Unkelbach and Memmert (2010) addressed this specific methodological issue through their own crowd noise experiment. They showed video footage from 56 different soccer games together with recorded crowd reactions to fouls at different stadiums. Rather than differentiating between, “crowd noise” and “no crowd noise,” a duality they considered unrealistic, they opted instead to accompany the footage of each challenge with utilizing both “high” and “low” volumes of crowd noise. The use of different scenes of challenges from different teams mean they were able to eliminate any possible team affect.
Unkelbach and Memmert (2010) support the notion that a different mechanism exists in comparison to the motivational hypothesis postulated by the previous research team. This is despite their research being complimentary to that of Nevill and his colleagues. Although they do acknowledge a possible motivational influence toward the home bias in general, their results could be regarded as pointing more strongly toward referees using crowd noise as a cue in their decision-making by correlating foul severity with crowd noise. Whatever the specific nature of influence, the experimental noise studies appear to clearly demonstrate the influence of crowd noise on referee decisions within a laboratory setting. Whether or not such evidence offers clear cut support for a crowd noise effect in live sports settings, is contentious and one open to a debate.
Sports officials who judge incidents on a video screen accompanied by recorded crowd noise, are clearly not in the same situation as they would be when officiating at a live sports event in front of a real crowd. Unkelbach and Memmert (2010) acknowledge this issue with external validity. In contrast, Nevill et al. (2002) claim strong external validity in their experiment. While the claim has some merit given the decisions of participants in the noise condition mirrored those of match referees, the use of recorded crowd noise and video footage has seriously hampered the external validity of the findings in this area.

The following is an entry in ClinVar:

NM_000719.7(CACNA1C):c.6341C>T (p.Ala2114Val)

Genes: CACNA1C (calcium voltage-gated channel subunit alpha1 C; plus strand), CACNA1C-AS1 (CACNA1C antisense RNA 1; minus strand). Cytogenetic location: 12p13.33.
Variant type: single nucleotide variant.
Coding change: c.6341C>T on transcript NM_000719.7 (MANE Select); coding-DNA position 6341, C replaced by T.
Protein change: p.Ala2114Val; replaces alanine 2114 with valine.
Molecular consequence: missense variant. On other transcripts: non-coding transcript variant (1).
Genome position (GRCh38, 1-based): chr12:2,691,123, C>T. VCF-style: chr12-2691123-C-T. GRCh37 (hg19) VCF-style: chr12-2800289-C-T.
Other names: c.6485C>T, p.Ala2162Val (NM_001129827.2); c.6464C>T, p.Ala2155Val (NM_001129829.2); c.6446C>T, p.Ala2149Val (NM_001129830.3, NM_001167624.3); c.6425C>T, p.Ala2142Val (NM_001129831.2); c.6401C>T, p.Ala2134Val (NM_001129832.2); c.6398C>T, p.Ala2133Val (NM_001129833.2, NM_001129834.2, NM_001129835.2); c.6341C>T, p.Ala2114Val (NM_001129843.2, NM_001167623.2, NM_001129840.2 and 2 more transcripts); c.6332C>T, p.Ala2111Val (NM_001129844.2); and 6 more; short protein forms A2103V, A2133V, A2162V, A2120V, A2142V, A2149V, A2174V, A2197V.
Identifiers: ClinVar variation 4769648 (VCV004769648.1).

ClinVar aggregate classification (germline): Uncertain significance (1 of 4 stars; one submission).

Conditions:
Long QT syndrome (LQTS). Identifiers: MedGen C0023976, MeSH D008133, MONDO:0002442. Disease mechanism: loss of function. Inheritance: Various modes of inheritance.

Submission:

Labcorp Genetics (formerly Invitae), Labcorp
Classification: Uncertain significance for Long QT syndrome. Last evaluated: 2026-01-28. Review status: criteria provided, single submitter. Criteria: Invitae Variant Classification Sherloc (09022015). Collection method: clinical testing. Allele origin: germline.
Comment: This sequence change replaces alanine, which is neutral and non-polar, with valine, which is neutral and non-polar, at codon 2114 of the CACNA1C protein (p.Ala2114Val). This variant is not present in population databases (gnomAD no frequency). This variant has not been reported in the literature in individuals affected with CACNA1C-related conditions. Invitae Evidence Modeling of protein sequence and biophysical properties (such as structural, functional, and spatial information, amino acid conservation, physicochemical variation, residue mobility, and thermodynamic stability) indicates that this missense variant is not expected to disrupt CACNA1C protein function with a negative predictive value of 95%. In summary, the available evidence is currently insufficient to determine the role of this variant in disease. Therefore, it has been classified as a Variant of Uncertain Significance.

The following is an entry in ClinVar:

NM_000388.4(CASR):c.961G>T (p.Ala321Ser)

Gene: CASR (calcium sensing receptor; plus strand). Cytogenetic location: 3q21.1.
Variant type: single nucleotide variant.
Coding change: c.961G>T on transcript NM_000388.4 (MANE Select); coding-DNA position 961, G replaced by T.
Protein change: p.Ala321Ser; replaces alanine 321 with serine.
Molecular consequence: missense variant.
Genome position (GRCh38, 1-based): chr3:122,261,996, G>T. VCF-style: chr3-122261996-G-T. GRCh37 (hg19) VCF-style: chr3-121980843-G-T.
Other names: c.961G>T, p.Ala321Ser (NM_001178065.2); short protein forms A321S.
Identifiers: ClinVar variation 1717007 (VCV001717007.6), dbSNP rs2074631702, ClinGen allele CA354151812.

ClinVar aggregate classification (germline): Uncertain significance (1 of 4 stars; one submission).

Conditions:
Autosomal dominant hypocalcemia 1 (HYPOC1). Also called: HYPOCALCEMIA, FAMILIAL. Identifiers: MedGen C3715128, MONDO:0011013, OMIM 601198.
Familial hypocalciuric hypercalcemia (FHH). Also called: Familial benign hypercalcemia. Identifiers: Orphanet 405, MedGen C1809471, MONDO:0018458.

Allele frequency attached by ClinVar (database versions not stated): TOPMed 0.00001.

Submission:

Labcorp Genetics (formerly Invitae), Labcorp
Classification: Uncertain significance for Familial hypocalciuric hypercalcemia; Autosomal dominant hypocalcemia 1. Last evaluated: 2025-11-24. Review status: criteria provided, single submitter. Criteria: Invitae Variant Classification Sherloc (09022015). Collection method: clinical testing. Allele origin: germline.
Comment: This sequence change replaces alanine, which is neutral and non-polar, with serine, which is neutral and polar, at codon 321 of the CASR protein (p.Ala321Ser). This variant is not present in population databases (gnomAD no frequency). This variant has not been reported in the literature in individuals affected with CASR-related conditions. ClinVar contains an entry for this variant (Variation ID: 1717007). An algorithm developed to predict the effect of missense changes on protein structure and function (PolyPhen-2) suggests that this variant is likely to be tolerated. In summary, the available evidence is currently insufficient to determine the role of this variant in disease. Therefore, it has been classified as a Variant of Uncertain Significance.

The experimental methodology applied in studies means that crowd noise effects are attributable to the noise intervention (high internal validity). Nonetheless, officiating in laboratory settings of this type severely limits the external validity of the studies. First, officiating before a screen with recorded crowd noise differs markedly from that occurring in live matches or boxing bouts. A sports official’s experience therefore is different in a laboratory setting where recorded sound played through headphones differs both in volume and character to live noise. Second, in the laboratory setting, none of the decisions made have direct implications for teams or players. Conversely, in actual live events, decisions have a real bearing on the outcomes of matches. For example, in the present study the decisions made by participants directly decided the outcome of matches. Although these studies (Nevill et al., 1999, 2002; Balmer et al., 2007; Unkelbach and Memmert, 2010) successfully, demonstrate that crowd noise has an impact on the laboratory-based decisions of study participants, it is unclear as to the extent to which these findings can be generalized to actual live sports settings.
The general approach used in the present study is comparable to that used by Nevill et al. (1999, 2002). Participants make judgments either in the presence of, or absence of partisan home support, with the study aiming to assess the change in judgments (presumably in favor of the home competitor) attributable to crowd noise. In the current study, we examined the impact of crowd noise on officiating in Muay Thai. Muay Thai is a ring combat sport gaining in international popularity. It involves a form of boxing where competitors are encouraged to kick, punch, knee, elbow, and grapple with their opponent using full-contact strikes in an attempt to stop their opponent or gain a points victory (Myers, 2000). In a similar manner to regular boxing, a referee controls action in the ring and judges score the bout from outside of the ring. Scoring is loosely comparable to professional boxing with judges adopting a 10-point must system.